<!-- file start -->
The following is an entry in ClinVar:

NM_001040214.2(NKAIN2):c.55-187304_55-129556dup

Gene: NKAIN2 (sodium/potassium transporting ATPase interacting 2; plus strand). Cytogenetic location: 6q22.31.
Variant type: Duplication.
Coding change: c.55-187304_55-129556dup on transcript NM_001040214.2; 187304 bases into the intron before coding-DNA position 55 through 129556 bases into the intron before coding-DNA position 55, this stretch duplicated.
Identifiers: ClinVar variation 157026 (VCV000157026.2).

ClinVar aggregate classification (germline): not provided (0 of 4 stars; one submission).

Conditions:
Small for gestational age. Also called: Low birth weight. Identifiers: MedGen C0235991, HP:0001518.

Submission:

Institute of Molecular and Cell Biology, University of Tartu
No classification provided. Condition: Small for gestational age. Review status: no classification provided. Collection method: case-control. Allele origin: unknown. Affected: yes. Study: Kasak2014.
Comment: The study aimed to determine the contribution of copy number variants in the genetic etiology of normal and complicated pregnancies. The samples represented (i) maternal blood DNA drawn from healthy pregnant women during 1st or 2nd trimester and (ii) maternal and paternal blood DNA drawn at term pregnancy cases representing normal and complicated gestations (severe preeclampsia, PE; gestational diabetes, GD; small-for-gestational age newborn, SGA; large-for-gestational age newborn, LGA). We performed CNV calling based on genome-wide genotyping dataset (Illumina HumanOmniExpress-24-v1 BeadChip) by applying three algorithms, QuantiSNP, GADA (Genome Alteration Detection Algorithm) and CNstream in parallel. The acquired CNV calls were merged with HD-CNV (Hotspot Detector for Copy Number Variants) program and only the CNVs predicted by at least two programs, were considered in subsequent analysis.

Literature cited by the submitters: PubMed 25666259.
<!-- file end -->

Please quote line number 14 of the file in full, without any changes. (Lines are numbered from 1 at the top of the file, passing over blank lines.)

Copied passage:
Literature cited by the submitters: PubMed 25666259.